13. I just got some prawns from the supermarket and since my parents seem to be out, I couldn't make the SOS call that my mother is so familiar with. So I was searching for a recipe for malaikari/chingri recipes when I bumped into this treasure-trove. I haven't even looked through all the treasures yet...

    The ilish photos look delicious, and I am drooling.
    I have one question though. How do you make the mustard paste? Back at parents' of course it is done using shil-nora, but if I try to use the mixer-grinder it turns bitter (and rather dilute). Even if I use a mortar and pestle (that's painful) I can't get rid of the bitter taste. My mother suggested filtering the already-dilute paste, that seems to work, but makes it even more dilute.
    What is the secret of painless shorshe-bata?

  14. Sandeepa, both the fish dishes look super delicious. I am beginning to learn to use mustard in cooking. Tilapia was in last week's Wash.Post food section, ever since I have been meaning to go get some.

  15. AS

    I used to have the exact same problem with my shorshe bata getting bitter.
    Now I have a "Magic Bullet"(mixer) which doesn't make it bitter if I grind shorshe with salt and green chillies. Also remeber to soah shorshe for some time before you grind.

    When I used to get the bitter shorshe bata using my previous grinder...this is what I used to do. I would add a little vinegar (the salt & the chilli also) to the paste and let it sit for 30 mins. The tartness of the vinegar would make the bitterness go away.

    Again I have seen I cannot make little shorshe-bata, enough for one dish using the grinders here, the paste doesn't come out well. So I make a larger quantity and then store it, that way it is not diluted either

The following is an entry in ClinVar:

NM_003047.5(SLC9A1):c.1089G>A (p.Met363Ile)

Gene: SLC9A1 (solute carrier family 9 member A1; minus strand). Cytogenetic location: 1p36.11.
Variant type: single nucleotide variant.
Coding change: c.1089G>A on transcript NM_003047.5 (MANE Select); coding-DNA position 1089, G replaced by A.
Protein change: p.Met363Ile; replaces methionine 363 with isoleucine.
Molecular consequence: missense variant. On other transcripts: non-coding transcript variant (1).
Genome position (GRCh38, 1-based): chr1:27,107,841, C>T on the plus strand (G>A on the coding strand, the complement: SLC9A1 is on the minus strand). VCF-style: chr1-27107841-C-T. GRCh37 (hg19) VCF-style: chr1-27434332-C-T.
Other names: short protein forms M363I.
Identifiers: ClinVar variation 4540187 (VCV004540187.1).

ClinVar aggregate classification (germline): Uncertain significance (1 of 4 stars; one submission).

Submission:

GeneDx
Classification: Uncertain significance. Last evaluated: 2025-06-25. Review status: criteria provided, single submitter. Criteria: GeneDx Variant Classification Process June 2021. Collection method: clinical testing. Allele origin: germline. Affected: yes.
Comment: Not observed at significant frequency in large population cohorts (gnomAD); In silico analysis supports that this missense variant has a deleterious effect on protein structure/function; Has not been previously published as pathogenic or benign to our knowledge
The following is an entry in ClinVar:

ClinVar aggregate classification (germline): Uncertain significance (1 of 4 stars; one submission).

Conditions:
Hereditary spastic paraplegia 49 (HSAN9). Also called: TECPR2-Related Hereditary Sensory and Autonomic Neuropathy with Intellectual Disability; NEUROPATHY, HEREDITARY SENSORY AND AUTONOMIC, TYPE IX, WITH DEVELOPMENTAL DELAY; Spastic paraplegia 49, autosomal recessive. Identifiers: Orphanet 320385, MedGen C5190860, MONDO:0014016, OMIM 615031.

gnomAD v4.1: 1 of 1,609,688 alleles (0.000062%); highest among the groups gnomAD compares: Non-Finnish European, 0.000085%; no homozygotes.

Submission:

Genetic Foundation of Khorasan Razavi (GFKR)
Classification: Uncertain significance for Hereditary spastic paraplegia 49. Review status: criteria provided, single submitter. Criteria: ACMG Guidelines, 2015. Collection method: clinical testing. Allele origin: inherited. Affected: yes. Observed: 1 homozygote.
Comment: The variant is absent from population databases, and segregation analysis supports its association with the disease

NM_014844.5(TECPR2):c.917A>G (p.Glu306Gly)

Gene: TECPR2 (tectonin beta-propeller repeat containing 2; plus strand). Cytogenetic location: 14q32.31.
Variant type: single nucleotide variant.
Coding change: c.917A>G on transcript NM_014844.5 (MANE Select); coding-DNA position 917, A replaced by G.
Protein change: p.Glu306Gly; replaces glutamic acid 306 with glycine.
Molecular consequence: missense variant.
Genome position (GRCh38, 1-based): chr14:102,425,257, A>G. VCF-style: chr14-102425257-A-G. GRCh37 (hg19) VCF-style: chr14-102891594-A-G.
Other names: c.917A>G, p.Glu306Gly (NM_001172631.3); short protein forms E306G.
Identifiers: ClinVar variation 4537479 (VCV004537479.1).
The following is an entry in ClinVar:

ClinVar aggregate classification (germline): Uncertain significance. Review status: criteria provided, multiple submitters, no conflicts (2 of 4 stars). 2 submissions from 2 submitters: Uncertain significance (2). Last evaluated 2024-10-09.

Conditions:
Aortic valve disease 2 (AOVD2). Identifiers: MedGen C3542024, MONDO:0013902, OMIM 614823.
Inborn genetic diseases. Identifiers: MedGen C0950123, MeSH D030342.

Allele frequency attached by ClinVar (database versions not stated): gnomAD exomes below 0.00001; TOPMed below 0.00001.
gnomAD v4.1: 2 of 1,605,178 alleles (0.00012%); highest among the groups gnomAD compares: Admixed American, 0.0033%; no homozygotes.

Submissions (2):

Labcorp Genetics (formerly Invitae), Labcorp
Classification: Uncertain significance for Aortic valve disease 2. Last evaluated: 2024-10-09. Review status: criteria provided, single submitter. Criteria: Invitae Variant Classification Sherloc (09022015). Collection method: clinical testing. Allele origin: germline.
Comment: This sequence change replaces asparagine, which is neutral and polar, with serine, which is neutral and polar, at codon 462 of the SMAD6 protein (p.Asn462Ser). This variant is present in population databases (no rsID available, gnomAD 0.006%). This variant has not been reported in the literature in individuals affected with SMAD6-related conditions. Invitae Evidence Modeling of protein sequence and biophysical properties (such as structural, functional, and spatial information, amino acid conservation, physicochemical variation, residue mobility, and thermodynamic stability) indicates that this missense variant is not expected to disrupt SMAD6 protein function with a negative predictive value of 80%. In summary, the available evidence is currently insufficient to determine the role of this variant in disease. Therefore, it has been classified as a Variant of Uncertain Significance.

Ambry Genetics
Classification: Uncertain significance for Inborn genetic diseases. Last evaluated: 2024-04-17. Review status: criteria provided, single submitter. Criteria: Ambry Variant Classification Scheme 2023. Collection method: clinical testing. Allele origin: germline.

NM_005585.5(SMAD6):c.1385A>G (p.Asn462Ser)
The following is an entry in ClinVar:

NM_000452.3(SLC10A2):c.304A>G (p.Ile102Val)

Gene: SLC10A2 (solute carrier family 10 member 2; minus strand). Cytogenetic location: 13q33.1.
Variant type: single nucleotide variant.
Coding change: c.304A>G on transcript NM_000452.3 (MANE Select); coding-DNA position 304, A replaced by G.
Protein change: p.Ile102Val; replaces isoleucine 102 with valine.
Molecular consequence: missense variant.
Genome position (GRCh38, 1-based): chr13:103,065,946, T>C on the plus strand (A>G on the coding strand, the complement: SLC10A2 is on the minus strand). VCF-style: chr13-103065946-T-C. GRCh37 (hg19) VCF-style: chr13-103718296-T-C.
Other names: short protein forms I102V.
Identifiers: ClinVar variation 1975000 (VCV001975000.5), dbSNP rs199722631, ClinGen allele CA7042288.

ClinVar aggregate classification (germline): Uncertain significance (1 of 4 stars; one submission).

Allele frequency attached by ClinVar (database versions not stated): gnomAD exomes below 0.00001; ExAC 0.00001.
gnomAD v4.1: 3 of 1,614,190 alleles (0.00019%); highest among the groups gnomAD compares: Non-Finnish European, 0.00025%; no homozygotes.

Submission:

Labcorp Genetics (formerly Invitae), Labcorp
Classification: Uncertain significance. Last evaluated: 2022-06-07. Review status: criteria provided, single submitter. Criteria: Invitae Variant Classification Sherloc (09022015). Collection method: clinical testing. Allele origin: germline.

I think the key is in the Food Processor, something like Sumeet would be good, I think but I make do with the "Amreeki" ones

  16. Thanks for the detailed response. After I posted here, I found your page on mustard where you suggest mixing it with posto, and also hunted around the internet for the answer to this question. As you say, it seems to depend on how powerful the mixer/grinder is and that there should be enough solids in it... either more mustard, chillies, and some people even suggest adding nuts (peanuts or cashews). And some people also recommend decanting until the husk remains behind.

    Since I'm not in a hurry to change my mixer/grinder, I'll probably go with your suggestion of pre-soaking, making a larger quantity and storing the excess. The question now is how do you store it-- mere refrigeration or freezing. I'd prefer freezing aliquots, but would that remain ok? And if one merely refrigerates, how long can one store it?